Under the Affordable Care Act (ACA) or Obamacare, employers that have 50 or more full-time employees, or a similar combination of full-time and part-time workers, must either meet the minimum requirements stated in the ACA or pay a tax called the employer shared responsibility payment (ESRP).

It should be noted that the threshold number for employers can differ based on the state. For example, in Hawaii, all employers are required to provide Prepaid Health Care Act coverage to their eligible employees in Hawaii, irrespective of their employment status (full-time or part-time, permanent or temporary), as long as they do not fall into an excluded category.

Furthermore, the presence of employees in a different state, whether they are physically present or remotely working, can lead to various additional obligations in terms of compliance. These obligations may encompass fulfilling payroll requirements, meeting foreign qualifications, and adhering to other stipulations.

Pros and Cons of Offering Health Care Benefits

Advantages of Offering Health Care Insurance

Providing health benefits to your employees presents numerous advantages. Here are some of the key benefits:

  • Attract and retain the most qualified employees. Whether health insurance is absolutely necessary to attract and retain the most qualified employees will depend upon factors such as whether your competitors or other similarly sized employers in your area are offering health insurance.
  • Gain tax advantages. You can offer employees something that increases their compensation package and yet allows you an income tax deduction for the contribution so that your out-of-pocket cost is less than the value of the benefit to the employee. Self-employed individuals may be able to deduct 100 percent of their health insurance premium costs as a business expense. You can always deduct 100 percent of premiums for your employees. If the business is incorporated, all costs for your own insurance, as well as your employees, are deductible.
  • Take advantage of the small business healthcare tax credit. Small businesses with fewer than 25 full-time employees may be eligible for a tax credit for purchasing health insurance for their employees.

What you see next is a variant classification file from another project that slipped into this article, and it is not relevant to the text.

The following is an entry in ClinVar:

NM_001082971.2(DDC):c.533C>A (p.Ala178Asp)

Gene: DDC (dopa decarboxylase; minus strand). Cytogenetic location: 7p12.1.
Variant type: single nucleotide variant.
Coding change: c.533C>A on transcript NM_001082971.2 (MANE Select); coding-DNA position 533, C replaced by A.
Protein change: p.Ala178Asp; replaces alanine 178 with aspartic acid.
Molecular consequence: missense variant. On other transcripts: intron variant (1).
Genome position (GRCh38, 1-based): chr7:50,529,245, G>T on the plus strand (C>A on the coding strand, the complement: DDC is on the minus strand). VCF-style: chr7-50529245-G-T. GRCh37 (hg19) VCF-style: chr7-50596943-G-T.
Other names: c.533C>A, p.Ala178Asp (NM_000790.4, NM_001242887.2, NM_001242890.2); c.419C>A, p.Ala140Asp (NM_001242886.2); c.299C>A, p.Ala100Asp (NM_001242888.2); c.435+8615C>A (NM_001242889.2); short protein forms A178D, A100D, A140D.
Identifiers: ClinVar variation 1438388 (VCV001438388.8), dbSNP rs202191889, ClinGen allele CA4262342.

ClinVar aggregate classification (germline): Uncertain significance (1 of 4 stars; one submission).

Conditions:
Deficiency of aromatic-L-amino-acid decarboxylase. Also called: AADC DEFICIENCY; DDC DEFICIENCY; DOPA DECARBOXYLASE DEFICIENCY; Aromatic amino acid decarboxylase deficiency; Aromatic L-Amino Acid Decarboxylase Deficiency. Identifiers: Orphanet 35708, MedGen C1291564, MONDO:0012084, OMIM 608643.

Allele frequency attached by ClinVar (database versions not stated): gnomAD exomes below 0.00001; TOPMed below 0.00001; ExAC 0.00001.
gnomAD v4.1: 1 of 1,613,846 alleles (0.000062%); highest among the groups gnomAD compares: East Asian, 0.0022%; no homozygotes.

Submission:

• Avoid having to owe an employer shared responsibility payment. Employers that have a considerable workforce (typically those with 50 or more full-time employees) have the obligation to either provide their full-time employees with affordable minimum essential coverage that meets the minimum value standard (and includes coverage for their dependents) or face the possibility of incurring an employer shared responsibility payment.
  • Offer employees group purchasing power. Even if you decide not to contribute anything toward your employees’ health insurance, you can offer them the opportunity to obtain group rates through your business. In addition, small businesses (generally, those with 50 or fewer full-time employees) may purchase health care coverage through a government-run insurance marketplace established specifically for them — the Small Business Health Options Program (SHOP).
  • Ensure the wellness of your workers. Insurance plans offer preventative care that can keep employees healthy and working. If employees don’t get preventative care and yearly physicals (which they might not do if they don’t have insurance), you could end up having more employees out for long periods of time with serious illnesses.

Disadvantages of Offering Health Care Insurance

However, offering health benefits also has its drawbacks. A few of the disadvantages of providing health benefits include:

  • The costs. Healthcare costs have risen enormously in recent years. As a result, not only are the costs draining valuable resources from many small employers, the uncertainty makes financial planning extremely difficult.
  • The sometimes tense business of cost-sharing with employees. There is a way for a small employer to control costs and return certainty to the process: push any additional costs onto employees. While that may solve the financial problems, it creates many others. Even if you don’t want to push all the costs onto employees, pushing some of the costs onto them is inevitable.
  • The administrative hassles. Even though the insurance company from whom you purchase the health insurance will usually act as plan administrator, you will have to choose the insurer and then spend part of your time filling out forms, remitting premiums, and acting as an intermediary between the employee and insurer, among many other tasks.
  • Employee turnover: Small businesses may experience higher rates of employee turnover compared to larger businesses, resulting in increased administrative costs related to managing employee enrollments and terminations in health insurance plans.

Where to Buy a Health Plan

If your business consists of 1-50 employees, you can choose from various options.

  • Small employer market: Any business with 1-50 employees can buy health insurance in the small employer market. You buy directly from an insurance company or from an insurance agent or broker.
  • Association health plans: Small businesses can buy health insurance through an association.
  • Don’t buy a health plan: You can decide to not buy group health insurance and let employees buy their own individual health plans.
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